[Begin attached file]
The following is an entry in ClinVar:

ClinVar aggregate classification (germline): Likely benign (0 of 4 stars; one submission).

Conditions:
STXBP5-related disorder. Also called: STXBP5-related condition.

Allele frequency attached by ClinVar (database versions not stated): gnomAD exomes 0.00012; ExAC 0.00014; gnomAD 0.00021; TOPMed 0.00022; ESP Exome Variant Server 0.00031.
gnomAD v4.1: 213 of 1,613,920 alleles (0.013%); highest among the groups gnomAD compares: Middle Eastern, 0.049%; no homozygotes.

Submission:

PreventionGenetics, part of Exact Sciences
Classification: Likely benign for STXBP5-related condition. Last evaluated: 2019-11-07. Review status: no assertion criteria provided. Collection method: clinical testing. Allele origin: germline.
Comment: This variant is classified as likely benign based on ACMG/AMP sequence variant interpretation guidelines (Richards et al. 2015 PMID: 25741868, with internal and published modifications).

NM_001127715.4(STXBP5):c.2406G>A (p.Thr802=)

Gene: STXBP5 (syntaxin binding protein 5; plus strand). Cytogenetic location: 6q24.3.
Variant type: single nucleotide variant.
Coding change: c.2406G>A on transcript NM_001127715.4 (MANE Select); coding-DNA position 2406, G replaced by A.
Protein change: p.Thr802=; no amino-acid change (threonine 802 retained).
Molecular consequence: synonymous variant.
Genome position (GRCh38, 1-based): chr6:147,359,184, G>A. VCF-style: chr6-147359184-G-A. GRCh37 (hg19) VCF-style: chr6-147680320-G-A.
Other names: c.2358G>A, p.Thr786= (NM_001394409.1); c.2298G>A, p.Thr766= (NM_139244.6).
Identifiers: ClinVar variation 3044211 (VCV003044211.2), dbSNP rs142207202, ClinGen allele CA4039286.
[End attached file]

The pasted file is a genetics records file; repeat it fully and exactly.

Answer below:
The following is an entry in ClinVar:

ClinVar aggregate classification (germline): Likely benign (0 of 4 stars; one submission).

Conditions:
STXBP5-related disorder. Also called: STXBP5-related condition.

Allele frequency attached by ClinVar (database versions not stated): gnomAD exomes 0.00012; ExAC 0.00014; gnomAD 0.00021; TOPMed 0.00022; ESP Exome Variant Server 0.00031.
gnomAD v4.1: 213 of 1,613,920 alleles (0.013%); highest among the groups gnomAD compares: Middle Eastern, 0.049%; no homozygotes.

Submission:

PreventionGenetics, part of Exact Sciences
Classification: Likely benign for STXBP5-related condition. Last evaluated: 2019-11-07. Review status: no assertion criteria provided. Collection method: clinical testing. Allele origin: germline.
Comment: This variant is classified as likely benign based on ACMG/AMP sequence variant interpretation guidelines (Richards et al. 2015 PMID: 25741868, with internal and published modifications).

NM_001127715.4(STXBP5):c.2406G>A (p.Thr802=)

Gene: STXBP5 (syntaxin binding protein 5; plus strand). Cytogenetic location: 6q24.3.
Variant type: single nucleotide variant.
Coding change: c.2406G>A on transcript NM_001127715.4 (MANE Select); coding-DNA position 2406, G replaced by A.
Protein change: p.Thr802=; no amino-acid change (threonine 802 retained).
Molecular consequence: synonymous variant.
Genome position (GRCh38, 1-based): chr6:147,359,184, G>A. VCF-style: chr6-147359184-G-A. GRCh37 (hg19) VCF-style: chr6-147680320-G-A.
Other names: c.2358G>A, p.Thr786= (NM_001394409.1); c.2298G>A, p.Thr766= (NM_139244.6).
Identifiers: ClinVar variation 3044211 (VCV003044211.2), dbSNP rs142207202, ClinGen allele CA4039286.